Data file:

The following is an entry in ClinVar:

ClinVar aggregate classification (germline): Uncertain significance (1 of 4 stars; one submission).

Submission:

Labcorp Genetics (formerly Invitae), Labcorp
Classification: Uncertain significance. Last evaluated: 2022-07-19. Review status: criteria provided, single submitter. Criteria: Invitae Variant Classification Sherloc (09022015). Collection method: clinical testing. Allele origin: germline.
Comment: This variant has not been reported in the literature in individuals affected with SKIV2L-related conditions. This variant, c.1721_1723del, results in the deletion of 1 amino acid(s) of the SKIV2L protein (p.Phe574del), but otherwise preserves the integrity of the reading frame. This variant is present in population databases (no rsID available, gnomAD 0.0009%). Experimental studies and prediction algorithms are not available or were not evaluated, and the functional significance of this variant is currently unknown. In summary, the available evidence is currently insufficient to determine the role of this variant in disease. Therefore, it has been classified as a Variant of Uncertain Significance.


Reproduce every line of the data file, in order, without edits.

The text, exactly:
The following is an entry in ClinVar:

ClinVar aggregate classification (germline): Uncertain significance (1 of 4 stars; one submission).

Submission:

Labcorp Genetics (formerly Invitae), Labcorp
Classification: Uncertain significance. Last evaluated: 2022-07-19. Review status: criteria provided, single submitter. Criteria: Invitae Variant Classification Sherloc (09022015). Collection method: clinical testing. Allele origin: germline.
Comment: This variant has not been reported in the literature in individuals affected with SKIV2L-related conditions. This variant, c.1721_1723del, results in the deletion of 1 amino acid(s) of the SKIV2L protein (p.Phe574del), but otherwise preserves the integrity of the reading frame. This variant is present in population databases (no rsID available, gnomAD 0.0009%). Experimental studies and prediction algorithms are not available or were not evaluated, and the functional significance of this variant is currently unknown. In summary, the available evidence is currently insufficient to determine the role of this variant in disease. Therefore, it has been classified as a Variant of Uncertain Significance.